Texas Passes SB 2627 and HB 1500 to Strengthen the Electric Grid and Energy Market
At the conclusion of a hotly contested Texas 88th Regular Legislative Session, the Texas Legislature has passed, and Governor Abbott has signed into law, two major pieces of legislation that could have substantial impacts on the Texas electric grid and energy market.
The two bills, Senate Bill (“SB”) 2627, and House Bill (“HB”) 1500, comprise the second major attempt by the Texas Legislature to shore up the state’s power sector in the wake of the rolling blackouts that occurred during Winter Storm Uri in February 2021. That effort began with the passage of SB 3 shortly after the winter storm, which, among other reforms, required the Public Utility Commission of Texas (“PUCT”) to implement stringent weatherization requirements for power plants and utilities, and bolstered communications between the state’s natural gas and electric systems.
Since the passage of SB 3, the PUCT and the Electric Reliability Council of Texas (“ERCOT”) have debated a series of additional reforms to the energy market intended to improve grid reliability by providing more stable revenue streams to gas generation and increasing the amount of operating reserves available to ERCOT during emergency conditions. To that end, in January 2023, the PUCT proposed a novel “Performance Credit Mechanism” or “PCM.” The PCM construct would provide an additional revenue stream to generators that commit in advance to being available to provide power during hours of highest reliability risk. If implemented, the PCM would constitute a dramatic change in the underlying structure of the ERCOT market, which has historically compensated generators only for the power that is actually consumed by end-users. This controversial proposal generated significant legislative feedback that in part led to the adoption of HB 1500 and SB 2627. Some of the most significant aspects of these new laws are summarized below.
Grant and Loan Program for “Dispatchable” Generation Within ERCOT
SB 2627 would establish an up to $7.2 billion low-interest loan and grant program for “dispatchable” generation, which refers to power sources primarily under human control (e.g., natural gas, coal, and nuclear) as opposed to variable resources that depend on natural forces (e.g., wind and solar), that are located within the ERCOT power region.
The loans, which must have a term of 20 years with an interest rate of 3%, may be used to either (1) finance upgrades to existing dispatchable generation facilities that would result in a net increase of at least 100 megawatts (“MW”) of capacity, or (2) finance the construction of new dispatchable generation with at least 100 MW capacity. New dispatchable generation projects are also eligible to receive a completion bonus grant of up to $120,000 per MW of capacity if they are interconnected by June 1, 2026, and up to $80,000 per MW of capacity if interconnected before June 1, 2029. The loans and grants, considered together, may finance no more than 10,000 MW of added generation capacity.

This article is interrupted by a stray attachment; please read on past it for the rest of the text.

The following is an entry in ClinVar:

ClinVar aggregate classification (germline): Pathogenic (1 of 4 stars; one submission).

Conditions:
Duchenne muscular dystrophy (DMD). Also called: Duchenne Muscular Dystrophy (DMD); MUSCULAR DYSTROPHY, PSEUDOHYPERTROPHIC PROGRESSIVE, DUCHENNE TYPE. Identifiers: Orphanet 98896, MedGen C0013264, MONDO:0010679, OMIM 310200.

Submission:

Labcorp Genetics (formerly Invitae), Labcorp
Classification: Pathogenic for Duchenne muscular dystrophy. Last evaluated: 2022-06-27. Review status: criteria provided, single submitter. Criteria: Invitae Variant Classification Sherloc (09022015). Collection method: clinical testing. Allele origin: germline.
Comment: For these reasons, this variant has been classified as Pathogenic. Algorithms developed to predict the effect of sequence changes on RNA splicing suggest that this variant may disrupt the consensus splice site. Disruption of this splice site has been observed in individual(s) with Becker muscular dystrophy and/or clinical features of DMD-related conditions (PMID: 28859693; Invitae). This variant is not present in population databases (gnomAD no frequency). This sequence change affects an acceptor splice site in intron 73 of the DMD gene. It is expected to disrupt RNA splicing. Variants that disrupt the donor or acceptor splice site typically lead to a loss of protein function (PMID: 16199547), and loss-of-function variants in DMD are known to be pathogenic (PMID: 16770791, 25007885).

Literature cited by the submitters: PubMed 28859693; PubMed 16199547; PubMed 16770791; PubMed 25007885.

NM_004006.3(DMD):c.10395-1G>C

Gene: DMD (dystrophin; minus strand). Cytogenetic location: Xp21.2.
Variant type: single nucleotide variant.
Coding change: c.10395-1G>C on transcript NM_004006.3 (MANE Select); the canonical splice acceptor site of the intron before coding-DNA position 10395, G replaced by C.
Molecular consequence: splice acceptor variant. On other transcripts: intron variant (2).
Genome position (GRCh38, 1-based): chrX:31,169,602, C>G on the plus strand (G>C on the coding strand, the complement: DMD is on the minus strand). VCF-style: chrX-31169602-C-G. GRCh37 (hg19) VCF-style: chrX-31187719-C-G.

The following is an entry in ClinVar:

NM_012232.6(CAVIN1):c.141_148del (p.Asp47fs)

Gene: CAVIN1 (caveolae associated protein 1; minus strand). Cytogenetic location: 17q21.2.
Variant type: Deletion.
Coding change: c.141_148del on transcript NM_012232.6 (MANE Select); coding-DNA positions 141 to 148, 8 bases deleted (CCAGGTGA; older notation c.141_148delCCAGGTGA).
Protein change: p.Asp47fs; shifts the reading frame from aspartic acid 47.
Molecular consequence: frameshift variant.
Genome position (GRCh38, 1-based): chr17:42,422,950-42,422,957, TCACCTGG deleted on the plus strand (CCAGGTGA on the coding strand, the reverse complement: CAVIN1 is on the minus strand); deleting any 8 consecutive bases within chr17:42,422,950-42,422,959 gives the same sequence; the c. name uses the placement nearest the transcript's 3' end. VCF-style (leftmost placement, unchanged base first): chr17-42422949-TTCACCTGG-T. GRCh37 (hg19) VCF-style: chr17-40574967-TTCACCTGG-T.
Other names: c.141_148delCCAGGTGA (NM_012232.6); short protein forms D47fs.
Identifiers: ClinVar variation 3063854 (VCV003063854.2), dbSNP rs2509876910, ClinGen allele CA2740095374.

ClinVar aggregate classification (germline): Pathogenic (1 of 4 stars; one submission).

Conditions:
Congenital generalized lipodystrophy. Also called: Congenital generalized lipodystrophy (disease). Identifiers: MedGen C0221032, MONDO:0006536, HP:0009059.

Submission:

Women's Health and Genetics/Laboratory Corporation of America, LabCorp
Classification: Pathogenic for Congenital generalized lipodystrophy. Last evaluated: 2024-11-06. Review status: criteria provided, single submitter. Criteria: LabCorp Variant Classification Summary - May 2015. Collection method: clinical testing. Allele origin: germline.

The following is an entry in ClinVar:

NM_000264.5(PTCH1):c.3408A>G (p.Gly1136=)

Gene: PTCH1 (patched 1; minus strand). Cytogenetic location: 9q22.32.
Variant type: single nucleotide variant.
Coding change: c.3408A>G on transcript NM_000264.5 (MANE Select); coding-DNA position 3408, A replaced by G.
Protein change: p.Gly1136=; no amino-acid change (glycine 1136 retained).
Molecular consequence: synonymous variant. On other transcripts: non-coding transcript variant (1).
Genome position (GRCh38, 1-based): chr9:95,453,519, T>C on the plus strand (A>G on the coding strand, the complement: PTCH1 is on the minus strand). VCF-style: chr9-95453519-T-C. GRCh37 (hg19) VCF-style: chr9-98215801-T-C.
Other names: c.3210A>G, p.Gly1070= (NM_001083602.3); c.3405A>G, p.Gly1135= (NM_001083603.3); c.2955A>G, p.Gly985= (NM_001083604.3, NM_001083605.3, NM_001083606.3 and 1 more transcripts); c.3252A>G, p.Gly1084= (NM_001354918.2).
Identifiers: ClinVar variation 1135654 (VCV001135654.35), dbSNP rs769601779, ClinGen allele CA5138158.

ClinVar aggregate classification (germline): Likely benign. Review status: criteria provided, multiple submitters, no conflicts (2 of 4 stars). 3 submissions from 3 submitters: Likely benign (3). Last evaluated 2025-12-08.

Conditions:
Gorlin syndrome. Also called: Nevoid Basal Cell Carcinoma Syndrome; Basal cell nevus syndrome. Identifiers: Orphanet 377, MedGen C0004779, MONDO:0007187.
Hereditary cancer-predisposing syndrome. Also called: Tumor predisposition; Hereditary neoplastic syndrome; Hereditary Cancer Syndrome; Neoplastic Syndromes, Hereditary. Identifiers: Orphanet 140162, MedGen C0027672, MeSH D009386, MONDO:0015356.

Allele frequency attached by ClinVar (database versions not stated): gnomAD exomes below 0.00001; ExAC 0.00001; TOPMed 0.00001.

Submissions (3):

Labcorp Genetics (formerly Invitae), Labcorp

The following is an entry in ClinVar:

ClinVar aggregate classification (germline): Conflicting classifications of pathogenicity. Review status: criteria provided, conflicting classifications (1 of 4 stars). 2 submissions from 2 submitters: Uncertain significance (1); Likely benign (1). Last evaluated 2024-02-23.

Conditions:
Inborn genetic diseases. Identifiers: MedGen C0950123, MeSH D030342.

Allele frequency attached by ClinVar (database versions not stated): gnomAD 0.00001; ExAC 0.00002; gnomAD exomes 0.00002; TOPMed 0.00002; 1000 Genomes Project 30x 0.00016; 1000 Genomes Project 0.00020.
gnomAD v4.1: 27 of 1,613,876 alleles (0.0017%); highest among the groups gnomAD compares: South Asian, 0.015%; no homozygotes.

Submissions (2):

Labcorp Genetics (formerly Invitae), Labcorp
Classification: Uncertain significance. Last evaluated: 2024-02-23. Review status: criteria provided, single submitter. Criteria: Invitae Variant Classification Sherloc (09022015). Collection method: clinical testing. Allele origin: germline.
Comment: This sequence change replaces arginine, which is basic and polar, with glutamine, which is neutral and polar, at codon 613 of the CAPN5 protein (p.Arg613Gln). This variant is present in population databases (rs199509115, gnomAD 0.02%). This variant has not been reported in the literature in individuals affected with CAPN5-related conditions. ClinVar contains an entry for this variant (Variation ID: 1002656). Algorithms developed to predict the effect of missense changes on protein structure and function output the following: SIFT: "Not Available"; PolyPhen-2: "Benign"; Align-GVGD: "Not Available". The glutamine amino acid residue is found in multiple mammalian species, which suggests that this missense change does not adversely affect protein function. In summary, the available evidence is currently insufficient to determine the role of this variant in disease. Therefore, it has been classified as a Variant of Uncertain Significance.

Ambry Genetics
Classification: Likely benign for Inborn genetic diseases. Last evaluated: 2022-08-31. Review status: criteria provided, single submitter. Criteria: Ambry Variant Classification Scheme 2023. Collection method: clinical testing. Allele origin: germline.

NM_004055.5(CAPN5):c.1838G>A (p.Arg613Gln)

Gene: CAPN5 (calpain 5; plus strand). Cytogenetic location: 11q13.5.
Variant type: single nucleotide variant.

Significantly, energy storage facilities are not eligible for loans or grants under the aforementioned programs.
Grant Program for Facilities Outside of ERCOT
SB 2627 would also allocate up to $1 billion of state funds to finance grants to transmission and distribution infrastructure and electric generation facilities located within Texas, but outside of the ERCOT power region. These grants may be used for (1) facility modernization, (2) facility weatherization, (3) reliability and resiliency facility enhancement, or (4) vegetation management. These grants are not limited to dispatchable generation.
Grant and Loan Program for Micro-Grids
SB 2627 would provide up to $1.8 billion of state funds for grants or loans for the operation of stand-alone, “behind-the-meter” multiday backup power sources that can be used to isolate a small portion of the electric grid from the rest of the system during emergency conditions (referred to in the bill as “Texas backup power packages”). Loans to Texas backup power packages may be used for procurement and operating costs, while grants (which are not limited to procurement or operating costs) are capped at $500 per kilowatt of capacity.
SB 2627 also directs the Texas Commission on Environmental Quality (“TCEQ”) and PUCT to provide, respectively, expedited Clean Air Act and utility interconnection processes for backup power packages that are awarded grants or loans.
While SB 2627 was passed by both legislative chambers and signed by the governor, the law depends on a state constitutional amendment that must be approved by Texas voters at an election to be held on November 7, 2023.